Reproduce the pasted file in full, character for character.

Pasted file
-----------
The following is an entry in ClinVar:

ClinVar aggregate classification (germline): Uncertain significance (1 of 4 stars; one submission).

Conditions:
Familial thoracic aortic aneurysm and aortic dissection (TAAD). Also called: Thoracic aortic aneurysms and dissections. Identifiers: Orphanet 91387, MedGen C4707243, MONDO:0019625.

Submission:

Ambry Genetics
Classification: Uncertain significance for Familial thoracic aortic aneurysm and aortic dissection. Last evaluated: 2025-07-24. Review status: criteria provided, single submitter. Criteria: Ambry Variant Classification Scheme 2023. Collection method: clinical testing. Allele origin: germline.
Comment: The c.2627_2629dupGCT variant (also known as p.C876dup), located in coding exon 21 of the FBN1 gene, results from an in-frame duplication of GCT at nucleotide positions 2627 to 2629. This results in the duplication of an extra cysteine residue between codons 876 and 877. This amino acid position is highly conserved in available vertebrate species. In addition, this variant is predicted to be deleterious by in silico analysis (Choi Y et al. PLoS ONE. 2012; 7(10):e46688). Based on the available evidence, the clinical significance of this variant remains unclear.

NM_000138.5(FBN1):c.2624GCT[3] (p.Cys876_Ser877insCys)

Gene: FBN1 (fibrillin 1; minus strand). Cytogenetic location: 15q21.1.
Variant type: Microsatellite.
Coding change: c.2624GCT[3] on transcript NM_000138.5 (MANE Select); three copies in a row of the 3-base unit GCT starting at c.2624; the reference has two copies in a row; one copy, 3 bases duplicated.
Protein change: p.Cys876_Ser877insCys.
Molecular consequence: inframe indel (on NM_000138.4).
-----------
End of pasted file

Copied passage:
The following is an entry in ClinVar:

ClinVar aggregate classification (germline): Uncertain significance (1 of 4 stars; one submission).

Conditions:
Familial thoracic aortic aneurysm and aortic dissection (TAAD). Also called: Thoracic aortic aneurysms and dissections. Identifiers: Orphanet 91387, MedGen C4707243, MONDO:0019625.

Submission:

Ambry Genetics
Classification: Uncertain significance for Familial thoracic aortic aneurysm and aortic dissection. Last evaluated: 2025-07-24. Review status: criteria provided, single submitter. Criteria: Ambry Variant Classification Scheme 2023. Collection method: clinical testing. Allele origin: germline.
Comment: The c.2627_2629dupGCT variant (also known as p.C876dup), located in coding exon 21 of the FBN1 gene, results from an in-frame duplication of GCT at nucleotide positions 2627 to 2629. This results in the duplication of an extra cysteine residue between codons 876 and 877. This amino acid position is highly conserved in available vertebrate species. In addition, this variant is predicted to be deleterious by in silico analysis (Choi Y et al. PLoS ONE. 2012; 7(10):e46688). Based on the available evidence, the clinical significance of this variant remains unclear.

NM_000138.5(FBN1):c.2624GCT[3] (p.Cys876_Ser877insCys)

Gene: FBN1 (fibrillin 1; minus strand). Cytogenetic location: 15q21.1.
Variant type: Microsatellite.
Coding change: c.2624GCT[3] on transcript NM_000138.5 (MANE Select); three copies in a row of the 3-base unit GCT starting at c.2624; the reference has two copies in a row; one copy, 3 bases duplicated.
Protein change: p.Cys876_Ser877insCys.
Molecular consequence: inframe indel (on NM_000138.4).